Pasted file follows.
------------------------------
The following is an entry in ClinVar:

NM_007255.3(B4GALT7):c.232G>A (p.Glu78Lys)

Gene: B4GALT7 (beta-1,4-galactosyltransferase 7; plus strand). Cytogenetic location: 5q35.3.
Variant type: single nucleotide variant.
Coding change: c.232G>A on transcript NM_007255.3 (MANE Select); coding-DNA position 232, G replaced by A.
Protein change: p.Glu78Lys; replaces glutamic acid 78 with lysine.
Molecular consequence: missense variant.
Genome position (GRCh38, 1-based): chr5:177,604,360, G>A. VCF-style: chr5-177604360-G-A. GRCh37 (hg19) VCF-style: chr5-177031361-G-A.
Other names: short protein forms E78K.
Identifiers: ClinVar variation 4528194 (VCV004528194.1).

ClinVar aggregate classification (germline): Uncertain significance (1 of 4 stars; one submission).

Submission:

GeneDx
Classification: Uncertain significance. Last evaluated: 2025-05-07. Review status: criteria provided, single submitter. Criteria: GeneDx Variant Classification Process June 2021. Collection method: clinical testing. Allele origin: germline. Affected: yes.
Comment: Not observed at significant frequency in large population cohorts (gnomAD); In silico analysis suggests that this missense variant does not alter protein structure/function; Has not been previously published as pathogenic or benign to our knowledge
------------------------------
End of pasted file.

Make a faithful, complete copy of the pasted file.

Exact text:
The following is an entry in ClinVar:

NM_007255.3(B4GALT7):c.232G>A (p.Glu78Lys)

Gene: B4GALT7 (beta-1,4-galactosyltransferase 7; plus strand). Cytogenetic location: 5q35.3.
Variant type: single nucleotide variant.
Coding change: c.232G>A on transcript NM_007255.3 (MANE Select); coding-DNA position 232, G replaced by A.
Protein change: p.Glu78Lys; replaces glutamic acid 78 with lysine.
Molecular consequence: missense variant.
Genome position (GRCh38, 1-based): chr5:177,604,360, G>A. VCF-style: chr5-177604360-G-A. GRCh37 (hg19) VCF-style: chr5-177031361-G-A.
Other names: short protein forms E78K.
Identifiers: ClinVar variation 4528194 (VCV004528194.1).

ClinVar aggregate classification (germline): Uncertain significance (1 of 4 stars; one submission).

Submission:

GeneDx
Classification: Uncertain significance. Last evaluated: 2025-05-07. Review status: criteria provided, single submitter. Criteria: GeneDx Variant Classification Process June 2021. Collection method: clinical testing. Allele origin: germline. Affected: yes.
Comment: Not observed at significant frequency in large population cohorts (gnomAD); In silico analysis suggests that this missense variant does not alter protein structure/function; Has not been previously published as pathogenic or benign to our knowledge